Multidisciplinary approach to long-term care improves quality of care and mortality, study finds
Seniors living in residential care facilities with an integrated, multidisciplinary approach to long-term care experienced a better quality of care and lower mortality rates than seniors living in traditional residential care facilities, according to a new study. The investigators noted that the study's results could apply to seniors living in nursing homes, their own homes and other residential care facilities, Medical News Today reported.
To study the effects of a multidisciplinary integrated model of care in nursing homes and other residential care facilities, Dutch researchers tested the model in 10 facilities near Amsterdam. All 340 patients in the study had cognitive or physical disabilities that required assistance with activities of daily living.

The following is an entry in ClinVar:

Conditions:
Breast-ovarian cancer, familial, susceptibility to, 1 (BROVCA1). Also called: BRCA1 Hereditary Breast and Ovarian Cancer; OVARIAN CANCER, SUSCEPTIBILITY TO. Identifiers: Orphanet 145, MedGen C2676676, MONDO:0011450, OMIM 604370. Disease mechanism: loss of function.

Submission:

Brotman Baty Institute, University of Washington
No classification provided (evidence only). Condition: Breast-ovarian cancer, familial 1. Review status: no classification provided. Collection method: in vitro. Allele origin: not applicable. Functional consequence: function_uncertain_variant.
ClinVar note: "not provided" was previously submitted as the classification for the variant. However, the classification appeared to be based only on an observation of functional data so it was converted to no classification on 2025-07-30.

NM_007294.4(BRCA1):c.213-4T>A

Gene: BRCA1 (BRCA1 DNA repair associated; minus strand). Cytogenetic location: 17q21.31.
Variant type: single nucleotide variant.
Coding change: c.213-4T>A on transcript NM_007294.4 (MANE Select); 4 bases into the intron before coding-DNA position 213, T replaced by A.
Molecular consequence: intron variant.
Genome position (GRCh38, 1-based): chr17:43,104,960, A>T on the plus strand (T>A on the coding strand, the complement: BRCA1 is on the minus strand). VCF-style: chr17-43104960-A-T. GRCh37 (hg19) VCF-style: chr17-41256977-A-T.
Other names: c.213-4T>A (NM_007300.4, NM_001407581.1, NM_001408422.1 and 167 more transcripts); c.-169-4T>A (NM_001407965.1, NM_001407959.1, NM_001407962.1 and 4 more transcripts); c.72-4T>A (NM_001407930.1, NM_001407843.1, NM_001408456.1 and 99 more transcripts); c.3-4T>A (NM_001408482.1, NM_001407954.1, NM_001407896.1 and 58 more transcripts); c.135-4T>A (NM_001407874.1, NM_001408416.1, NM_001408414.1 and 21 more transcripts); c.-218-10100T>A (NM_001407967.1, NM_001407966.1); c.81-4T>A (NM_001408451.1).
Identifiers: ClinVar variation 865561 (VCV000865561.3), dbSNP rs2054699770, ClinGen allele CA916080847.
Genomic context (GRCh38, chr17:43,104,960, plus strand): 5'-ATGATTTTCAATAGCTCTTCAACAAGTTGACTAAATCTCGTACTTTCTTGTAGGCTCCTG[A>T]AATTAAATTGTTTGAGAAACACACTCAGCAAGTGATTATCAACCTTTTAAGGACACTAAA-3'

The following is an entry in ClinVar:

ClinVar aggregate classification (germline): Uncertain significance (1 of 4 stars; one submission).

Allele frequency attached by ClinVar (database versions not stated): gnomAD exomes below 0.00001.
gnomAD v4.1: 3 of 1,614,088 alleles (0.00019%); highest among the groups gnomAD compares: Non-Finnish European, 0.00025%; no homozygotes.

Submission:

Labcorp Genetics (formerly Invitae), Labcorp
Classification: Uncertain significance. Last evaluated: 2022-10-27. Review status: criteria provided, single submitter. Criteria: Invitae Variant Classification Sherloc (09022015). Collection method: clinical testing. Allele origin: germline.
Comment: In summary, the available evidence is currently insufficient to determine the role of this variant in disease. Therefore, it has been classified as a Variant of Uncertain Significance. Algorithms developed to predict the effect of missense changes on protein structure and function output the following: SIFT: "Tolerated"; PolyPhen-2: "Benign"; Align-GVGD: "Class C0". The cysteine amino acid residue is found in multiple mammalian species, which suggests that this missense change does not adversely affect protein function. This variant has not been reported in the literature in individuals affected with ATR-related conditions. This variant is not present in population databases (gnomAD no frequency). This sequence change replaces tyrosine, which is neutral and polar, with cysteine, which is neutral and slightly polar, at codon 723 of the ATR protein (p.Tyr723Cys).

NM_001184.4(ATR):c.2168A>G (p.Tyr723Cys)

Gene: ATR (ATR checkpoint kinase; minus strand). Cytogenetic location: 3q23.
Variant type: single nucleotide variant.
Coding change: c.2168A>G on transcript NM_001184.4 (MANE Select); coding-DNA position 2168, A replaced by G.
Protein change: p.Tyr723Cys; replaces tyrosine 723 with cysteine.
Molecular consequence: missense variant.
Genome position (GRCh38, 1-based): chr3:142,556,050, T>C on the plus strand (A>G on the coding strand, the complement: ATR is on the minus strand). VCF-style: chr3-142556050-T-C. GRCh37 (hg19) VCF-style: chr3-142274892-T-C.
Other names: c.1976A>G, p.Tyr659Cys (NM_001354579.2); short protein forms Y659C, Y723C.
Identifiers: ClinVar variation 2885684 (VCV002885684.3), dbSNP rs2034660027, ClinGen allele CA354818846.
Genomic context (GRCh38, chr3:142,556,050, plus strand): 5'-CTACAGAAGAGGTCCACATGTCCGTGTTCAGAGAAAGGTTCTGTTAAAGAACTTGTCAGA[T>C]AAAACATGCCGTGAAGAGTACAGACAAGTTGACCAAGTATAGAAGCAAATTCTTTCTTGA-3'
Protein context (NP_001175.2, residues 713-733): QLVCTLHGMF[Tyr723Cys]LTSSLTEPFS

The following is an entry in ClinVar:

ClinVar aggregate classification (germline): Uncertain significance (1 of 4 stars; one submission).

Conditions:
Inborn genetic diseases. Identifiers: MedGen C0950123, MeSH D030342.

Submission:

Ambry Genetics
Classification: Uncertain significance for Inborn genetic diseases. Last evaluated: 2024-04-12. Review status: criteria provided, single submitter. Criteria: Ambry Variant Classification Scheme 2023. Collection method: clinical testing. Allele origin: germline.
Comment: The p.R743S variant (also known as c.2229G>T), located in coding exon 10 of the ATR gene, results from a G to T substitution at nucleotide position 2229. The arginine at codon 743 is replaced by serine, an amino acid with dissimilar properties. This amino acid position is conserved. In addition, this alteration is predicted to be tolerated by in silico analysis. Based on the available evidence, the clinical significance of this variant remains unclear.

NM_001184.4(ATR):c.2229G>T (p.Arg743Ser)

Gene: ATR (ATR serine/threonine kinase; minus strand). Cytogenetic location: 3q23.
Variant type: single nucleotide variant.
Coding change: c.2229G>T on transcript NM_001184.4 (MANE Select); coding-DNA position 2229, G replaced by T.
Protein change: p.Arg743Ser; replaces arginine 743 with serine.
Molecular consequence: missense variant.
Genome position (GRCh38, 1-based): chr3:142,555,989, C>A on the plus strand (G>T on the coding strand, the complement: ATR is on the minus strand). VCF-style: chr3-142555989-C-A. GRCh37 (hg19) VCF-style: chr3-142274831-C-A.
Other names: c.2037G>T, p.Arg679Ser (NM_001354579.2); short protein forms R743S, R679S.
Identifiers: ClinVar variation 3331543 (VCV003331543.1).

Under the multidisciplinary approach, a primary care physician oversaw each resident's care. The multidisciplinary program included assessments of functional limitations every three months; discussion of priorities and outcomes with the family physician, patient and family members; and monthly meetings with the patient's healthcare team. Each patient received care from a nurse-assistant, a family physician, a psychologist and a geriatrician.
"Compared with usual care, our model of multidisciplinary integrated care resulted in substantially higher quality of care for elderly people in residential care facilities," the authors wrote. “Functional ability, number of hospital admissions and health-related quality of life remained comparable between the two groups."
The study was published in the Canadian Medical Association Journal.